• home made diesel (Score:3, Interesting)

    by paradesign (561561) on Tuesday July 09, 2002 @12:42PM (#3850719) Homepage
    my friends dad, down in dallas tx, makes his own diesel for his vw. he uses the leftover oil from fast food places, that apparently just give it to him. heres a link on another guy whos doing it linky linky [kelseyville.com] he says he does it to recycle, not really for emisions reasons.

    my chouce would be the hybrid electric civic or the vw tdi based cars [vw.com], friends of mine say they are wonderful.

  • by TrumpetPower! (190615) <ben@trumpetpower.com> on Tuesday July 09, 2002 @12:45PM (#3850743) Homepage

    First a disclaimer: I'm unemployed right now (please check out my resume [trumpetpower.com] and hire me!) and driving a '68 VW camper. I can't afford a new car, but that hasn't stopped me from looking.

    The Honda Insight is a fascinating car. It's as if Honda took every neat new technology they've been working on and crammed it in. Unfortunately, it's small--just a two-seater--and expensive--in the low $20Ks.

    For that much money or less, you can get a Volkswagen with the TDI engine. The two-door VW TDIs (the Bug and the Golf) get better mileage than any other car sold in America except for the Insight. You can drive non-stop from Salt Lake City to Los Angeles on one tank of fuel, and that's a trip I personally would take at elast two days to drive. They're also among the least-polluting cars available, though there are cleaner ones out there. The Bug has (one of?) the highest safety ratings you'll find.

    The catch? They're both turbocharged diesel engines. Wait! Don't run away! A diesel engine doesn't have to be the awful, smelly, polluting nightmare you're all thinking of. When properly engineered, as is the TDI, it's superior to gasoline:

    • Proper fuel management, catalytic converters, filters, etc., can reduce emissions to well below the current average for the American fleet (the TDI makes use of every trick in the book in this regards).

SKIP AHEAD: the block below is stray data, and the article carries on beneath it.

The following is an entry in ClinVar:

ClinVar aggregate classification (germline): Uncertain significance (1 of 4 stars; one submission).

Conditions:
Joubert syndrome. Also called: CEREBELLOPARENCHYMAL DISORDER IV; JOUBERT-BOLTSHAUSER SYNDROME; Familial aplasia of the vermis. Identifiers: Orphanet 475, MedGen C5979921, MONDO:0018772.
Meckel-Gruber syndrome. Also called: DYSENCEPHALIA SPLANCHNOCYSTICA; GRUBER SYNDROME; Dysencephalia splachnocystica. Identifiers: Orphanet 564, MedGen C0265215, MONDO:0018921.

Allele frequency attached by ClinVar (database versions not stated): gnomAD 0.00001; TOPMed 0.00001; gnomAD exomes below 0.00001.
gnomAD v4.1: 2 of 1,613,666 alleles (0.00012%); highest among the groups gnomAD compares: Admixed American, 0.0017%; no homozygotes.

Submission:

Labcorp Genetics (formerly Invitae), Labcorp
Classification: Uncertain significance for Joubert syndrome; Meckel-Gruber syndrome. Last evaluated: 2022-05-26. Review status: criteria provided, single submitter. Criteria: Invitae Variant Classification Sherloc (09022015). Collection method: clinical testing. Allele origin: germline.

• Diesel takes less energy to produce. Even if you get the same miles per gallon on diesel and gasoline, fewer barrels of oil were refined to make the diesel.
    • Diesel fuel has more energy than gasoline. You can drive more miles on that gallon of diesel than on a gallon of gasoline.
    • Diesel engines have much more torque than gasoline engines. Americans buy horsepower but drive torque. The Bug with the high-power gasoline engine will do 0-60 MPH faster than the diesel (but not by much) and has a higher top speed, but the diesel will easily beat the gasoline in 0-40.

    But the real thing to do with one of these cars is run it off of biodiesel instead of petroleum-based diesel. Biodiesel is a high-cetane (the diesel version of octane) fuel made from vegetable oil. It's non-toxic; you could drizzle it over your salad...though it'd likely taste awful. The maufacturing process is very similar to the soap-making process; if you've ever made soap in your kitchen, you can make biodiesel in your kitchen. Biodiesel and petroleum-based diesel can be blended in any ratio desired simply by pouring them together.

    The real advantage to biodiesel, however, is that every pound of carbon put into the atmosphere via the tailpipe had been previously removed from the atmosphere by the plant. No increased CO2! (Petroleum-based diesel pumps carbon from the ground and puts it into the air.) And, because the plant pulls more carbon out of the air for itself (instead of just its seeds), each pound of biodiesel results in a net decrease of atmospheric CO2.

    In essence, biodiesel is the solar storage mechanism everybody keeps looking for. Run all those trains, trucks, and power plants from solar power (by way of corn and soy) and reduce dependence on oil all at the same time! All the infrastructure is already in place....

    So, buy a car with a TDI engine, and you get incredible mileage and have the option of using either fuel you can find anywhere or a very environmentally-friendly fuel.

    Now, if only somebody would give me a job, I'd go out and buy one....

    b&

  • Alternative options (Score:4, Interesting)

    by m_chan (95943) on Tuesday July 09, 2002 @12:59PM (#3850883) Homepage
    For our next vehicle, my wife and I are considering the Ford Escape Hybrid [hybridford.com]. Overly-wrought flash page without much detailed info, but they basically say it will be an gas/electric combo SUV that gets ~40mpg and they will have a 4wd option, which is something that we actually need and use regularly as an avid skiers and hikers. We need the cargo space for my two large dogs, which rule out existing hybrid solutions; We currently drive a Ford Explorer and await a more fuel-efficient yet not entirely anemic solution.